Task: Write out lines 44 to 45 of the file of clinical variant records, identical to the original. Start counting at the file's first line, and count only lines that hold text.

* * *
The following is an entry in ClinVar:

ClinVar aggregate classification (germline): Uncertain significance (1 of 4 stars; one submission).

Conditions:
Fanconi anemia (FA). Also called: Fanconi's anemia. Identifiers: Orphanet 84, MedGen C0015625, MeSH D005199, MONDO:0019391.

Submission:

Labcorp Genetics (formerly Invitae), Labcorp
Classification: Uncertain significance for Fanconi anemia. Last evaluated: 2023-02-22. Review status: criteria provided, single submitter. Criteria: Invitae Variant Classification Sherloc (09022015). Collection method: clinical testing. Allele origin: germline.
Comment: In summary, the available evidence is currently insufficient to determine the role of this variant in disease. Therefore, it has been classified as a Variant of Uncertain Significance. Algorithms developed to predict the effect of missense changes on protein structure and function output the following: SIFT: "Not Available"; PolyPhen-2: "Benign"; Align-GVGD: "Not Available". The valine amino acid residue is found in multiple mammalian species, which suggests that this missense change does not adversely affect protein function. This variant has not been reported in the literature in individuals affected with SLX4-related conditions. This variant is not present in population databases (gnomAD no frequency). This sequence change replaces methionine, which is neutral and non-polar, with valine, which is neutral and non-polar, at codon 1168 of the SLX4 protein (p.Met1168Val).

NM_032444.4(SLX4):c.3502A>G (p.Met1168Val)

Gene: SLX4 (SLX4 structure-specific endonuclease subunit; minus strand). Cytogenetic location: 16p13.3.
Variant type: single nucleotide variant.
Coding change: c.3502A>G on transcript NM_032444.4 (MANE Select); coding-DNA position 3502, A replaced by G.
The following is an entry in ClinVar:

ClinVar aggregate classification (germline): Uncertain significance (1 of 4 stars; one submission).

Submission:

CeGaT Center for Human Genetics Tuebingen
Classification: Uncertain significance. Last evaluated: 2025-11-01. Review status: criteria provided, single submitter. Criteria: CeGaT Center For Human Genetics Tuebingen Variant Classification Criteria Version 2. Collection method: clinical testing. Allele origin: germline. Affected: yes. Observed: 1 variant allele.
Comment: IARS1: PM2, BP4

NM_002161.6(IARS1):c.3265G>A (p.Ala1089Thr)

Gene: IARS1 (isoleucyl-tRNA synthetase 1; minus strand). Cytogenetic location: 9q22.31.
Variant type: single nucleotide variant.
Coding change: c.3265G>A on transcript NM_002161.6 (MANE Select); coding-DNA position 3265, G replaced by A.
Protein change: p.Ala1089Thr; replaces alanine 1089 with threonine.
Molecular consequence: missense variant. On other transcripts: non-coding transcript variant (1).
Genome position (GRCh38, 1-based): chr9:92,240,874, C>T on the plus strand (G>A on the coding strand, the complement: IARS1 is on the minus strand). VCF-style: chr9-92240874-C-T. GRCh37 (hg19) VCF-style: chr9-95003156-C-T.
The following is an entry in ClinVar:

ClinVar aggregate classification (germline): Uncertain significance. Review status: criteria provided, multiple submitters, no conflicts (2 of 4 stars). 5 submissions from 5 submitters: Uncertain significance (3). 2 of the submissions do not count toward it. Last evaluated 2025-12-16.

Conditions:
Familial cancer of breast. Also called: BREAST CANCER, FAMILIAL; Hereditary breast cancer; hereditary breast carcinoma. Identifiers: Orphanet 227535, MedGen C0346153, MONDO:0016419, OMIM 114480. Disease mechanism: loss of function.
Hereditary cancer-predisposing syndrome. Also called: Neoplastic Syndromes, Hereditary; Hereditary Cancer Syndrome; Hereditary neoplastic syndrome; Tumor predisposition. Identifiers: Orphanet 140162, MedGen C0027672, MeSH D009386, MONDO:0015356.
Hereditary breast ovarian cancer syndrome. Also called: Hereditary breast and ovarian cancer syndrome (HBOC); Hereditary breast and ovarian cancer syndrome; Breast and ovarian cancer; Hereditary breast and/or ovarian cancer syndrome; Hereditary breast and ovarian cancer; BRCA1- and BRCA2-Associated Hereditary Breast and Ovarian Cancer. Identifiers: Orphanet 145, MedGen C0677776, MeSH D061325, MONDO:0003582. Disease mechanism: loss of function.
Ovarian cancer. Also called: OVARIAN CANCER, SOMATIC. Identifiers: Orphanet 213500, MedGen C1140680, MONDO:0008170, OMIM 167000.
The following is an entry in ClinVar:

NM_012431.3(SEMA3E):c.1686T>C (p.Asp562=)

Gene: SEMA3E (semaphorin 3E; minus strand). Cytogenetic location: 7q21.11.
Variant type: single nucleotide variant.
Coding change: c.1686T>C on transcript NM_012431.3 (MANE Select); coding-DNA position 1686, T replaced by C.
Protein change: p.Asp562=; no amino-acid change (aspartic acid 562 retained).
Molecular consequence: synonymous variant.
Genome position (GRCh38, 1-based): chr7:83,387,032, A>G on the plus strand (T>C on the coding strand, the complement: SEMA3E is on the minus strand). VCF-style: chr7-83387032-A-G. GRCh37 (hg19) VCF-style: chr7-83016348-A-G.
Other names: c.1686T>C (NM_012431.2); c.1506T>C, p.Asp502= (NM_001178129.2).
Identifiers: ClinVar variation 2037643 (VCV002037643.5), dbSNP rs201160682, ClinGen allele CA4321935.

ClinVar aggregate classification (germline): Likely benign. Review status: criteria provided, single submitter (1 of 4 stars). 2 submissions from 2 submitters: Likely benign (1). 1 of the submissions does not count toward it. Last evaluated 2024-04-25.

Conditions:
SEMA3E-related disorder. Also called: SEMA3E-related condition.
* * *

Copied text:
Conditions:
SEMA3E-related disorder. Also called: SEMA3E-related condition.